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By Kevin Price, Host of the Price of Business Show, Nationally Syndicated on the Biz Talk Radio Network

Kevin Price’s new book is near release.  But, he is also preparing a book to follow that.  It is a daily reader to encourage New Rich and Lifestyle Design thinking on a daily basis.  It is intended to be both informational and inspirational.  Each day will have helpful content, perfect for reading every morning to start one’s day.  Here is one of those readings.  Our goal is to have the book available by the end of 2018. 

I am a huge fan of “New Rich” thinking. Over the years I have devoured books like Four Hour Work Week by Tim Ferriss and, in addition to reading the books of Robert Kiyosaki (author of the financial book all time best seller, Rich Dad Poor Dad), I have interviewed him several times on my radio show. In fact, there are few major authors in the New Rich space I have not read.

Tim Ferriss coined the modern expression of New Rich thinking, stating “ “The New Rich (NR) are those who abandon the deferred-life plan and create luxury lifestyles in the present using the currency of the New Rich: time and mobility.” The objective is to create a lifestyle that empowers people to enjoy maximum freedom as well as a high income, and do it today.

Recently I interviewed Doug Thorpe, a professional coach with Headway Exec. He was on the program to discuss one of the most important elements in successfully pursuing a New Rich lifestyle, which is to be diligent about avoiding the wasteful trading of time for money. Thorpe reminded me of the many conversations I have had with Kiyosaki. The Rich Dad author told my radio audience that at one time he had one of the most successful (and expensive) attorneys in Hawaii and that, in spite of how much he made, he would never trade places with him. Fundamentally, Kiyosaki does not trade time for money.

 Check out Kevin’s new Book, “Making New Rich Books Work for You.”  Coming soon.  More information here

This strong approach is not possible for everyone, at least immediately, but until they get there, Doug Thorpe offers some very practical advice. Thorpe stated (both in this and previous interviews) that:

  • Business leaders should actually determine what their time is worth on an hourly basis. It is simple, just take your salary and divide it by the hours you worked to earn it.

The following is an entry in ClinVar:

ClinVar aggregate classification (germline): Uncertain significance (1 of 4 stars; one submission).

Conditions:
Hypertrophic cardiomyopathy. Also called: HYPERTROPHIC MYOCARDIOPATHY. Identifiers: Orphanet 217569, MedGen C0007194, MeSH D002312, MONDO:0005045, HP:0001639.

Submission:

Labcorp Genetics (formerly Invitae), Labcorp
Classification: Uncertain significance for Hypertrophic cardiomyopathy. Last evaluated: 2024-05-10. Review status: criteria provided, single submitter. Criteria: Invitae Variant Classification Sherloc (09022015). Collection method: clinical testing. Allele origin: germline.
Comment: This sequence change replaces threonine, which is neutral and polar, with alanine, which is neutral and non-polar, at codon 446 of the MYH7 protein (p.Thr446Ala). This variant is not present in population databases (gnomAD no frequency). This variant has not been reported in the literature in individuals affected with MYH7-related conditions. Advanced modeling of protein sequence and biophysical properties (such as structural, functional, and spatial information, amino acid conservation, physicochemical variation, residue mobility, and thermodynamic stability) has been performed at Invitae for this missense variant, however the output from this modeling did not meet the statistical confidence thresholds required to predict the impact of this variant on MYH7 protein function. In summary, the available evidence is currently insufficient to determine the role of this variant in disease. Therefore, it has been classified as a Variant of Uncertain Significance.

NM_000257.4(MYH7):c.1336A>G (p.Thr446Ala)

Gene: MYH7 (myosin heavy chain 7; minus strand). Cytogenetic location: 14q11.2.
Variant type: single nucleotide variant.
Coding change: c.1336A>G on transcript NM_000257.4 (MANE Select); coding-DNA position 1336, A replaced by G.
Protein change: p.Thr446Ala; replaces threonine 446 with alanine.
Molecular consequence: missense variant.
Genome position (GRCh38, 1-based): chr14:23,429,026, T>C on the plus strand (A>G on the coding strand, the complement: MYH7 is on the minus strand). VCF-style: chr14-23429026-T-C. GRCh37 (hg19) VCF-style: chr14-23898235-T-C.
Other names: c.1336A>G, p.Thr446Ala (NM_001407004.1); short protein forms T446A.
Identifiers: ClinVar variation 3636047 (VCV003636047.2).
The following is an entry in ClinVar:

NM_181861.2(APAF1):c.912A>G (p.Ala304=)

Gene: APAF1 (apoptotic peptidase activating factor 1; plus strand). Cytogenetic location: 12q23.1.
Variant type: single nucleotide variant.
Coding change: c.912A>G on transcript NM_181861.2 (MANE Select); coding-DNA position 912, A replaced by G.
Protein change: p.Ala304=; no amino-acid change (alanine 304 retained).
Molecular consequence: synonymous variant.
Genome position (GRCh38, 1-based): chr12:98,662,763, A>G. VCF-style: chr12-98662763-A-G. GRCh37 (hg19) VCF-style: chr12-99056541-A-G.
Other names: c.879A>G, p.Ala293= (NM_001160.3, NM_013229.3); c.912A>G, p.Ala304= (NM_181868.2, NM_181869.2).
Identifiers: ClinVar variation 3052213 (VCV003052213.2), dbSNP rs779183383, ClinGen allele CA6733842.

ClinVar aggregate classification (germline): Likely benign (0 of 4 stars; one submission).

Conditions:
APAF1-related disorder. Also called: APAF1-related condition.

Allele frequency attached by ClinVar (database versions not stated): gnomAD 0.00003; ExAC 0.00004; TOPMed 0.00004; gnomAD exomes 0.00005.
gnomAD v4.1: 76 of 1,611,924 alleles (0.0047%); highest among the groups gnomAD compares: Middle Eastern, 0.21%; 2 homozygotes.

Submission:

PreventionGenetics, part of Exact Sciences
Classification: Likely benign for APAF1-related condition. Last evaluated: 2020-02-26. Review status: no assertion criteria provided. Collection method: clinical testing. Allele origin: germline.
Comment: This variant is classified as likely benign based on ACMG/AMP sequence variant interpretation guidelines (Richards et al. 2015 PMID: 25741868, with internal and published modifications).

• Business owners and leaders should continuously evaluate the activities they are doing and ask, “is this a good expenditure of my time” based on my salary? There is a high likelihood some of those things are not and they should be serious about eliminating or delegating activities that are below their pay grade.
  • Do an inventory of the things they regular do, line those things up with your salary, and come up with strategies that remove themselves from those things that simply do not make sense economically. Are you opening mail? Are you reviewing letters that go out that can be handled by the support staff? Are you even doing janitorial work (tidying up the break room, etc.)? Start eliminating the items on the list that do not meet your pay grade. Assign them to someone else or to automation, whenever possible.
  • In most cases, business leaders just pick up those wasteful activities simply because they had “nothing better to do with their time.” Thorpe argues that business leaders should leave tasks below their pay grade to others and use opportunities of free time that comes up to either take it off and refuel, or use it to work on their business. Thorpe believes it would be a much better use of a leader’s time to work on new systems, seeing if there are new technologies that are available to better a business, or simply focusing on better delegation of menial tasks. Any of these things would be better than doing tasks beneath one’s pay.

New Rich thinking is full of possibilities, but discipline and diligence are essential elements in reaching the heights of success. Get a coach, read and study from great thinkers in business, and be aware about the importance of constantly working on your business, rather than merely for it. Own your time and do not be wasteful in the use of it.

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